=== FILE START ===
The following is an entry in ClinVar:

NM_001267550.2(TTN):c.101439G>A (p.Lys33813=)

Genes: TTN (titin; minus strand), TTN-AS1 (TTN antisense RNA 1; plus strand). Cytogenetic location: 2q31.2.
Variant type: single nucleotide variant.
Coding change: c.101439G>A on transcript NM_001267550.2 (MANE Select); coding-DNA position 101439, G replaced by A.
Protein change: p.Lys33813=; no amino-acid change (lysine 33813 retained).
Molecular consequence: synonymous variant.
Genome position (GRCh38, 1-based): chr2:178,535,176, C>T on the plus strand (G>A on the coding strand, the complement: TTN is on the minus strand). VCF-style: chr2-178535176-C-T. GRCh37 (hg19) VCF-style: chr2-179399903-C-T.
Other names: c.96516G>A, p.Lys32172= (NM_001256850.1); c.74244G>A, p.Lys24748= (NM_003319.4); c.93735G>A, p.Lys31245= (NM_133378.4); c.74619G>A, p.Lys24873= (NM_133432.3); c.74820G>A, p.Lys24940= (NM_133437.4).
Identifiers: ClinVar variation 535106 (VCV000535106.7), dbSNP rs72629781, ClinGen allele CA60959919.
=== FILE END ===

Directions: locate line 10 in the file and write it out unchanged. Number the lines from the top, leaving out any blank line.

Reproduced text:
Identifiers: ClinVar variation 535106 (VCV000535106.7), dbSNP rs72629781, ClinGen allele CA60959919.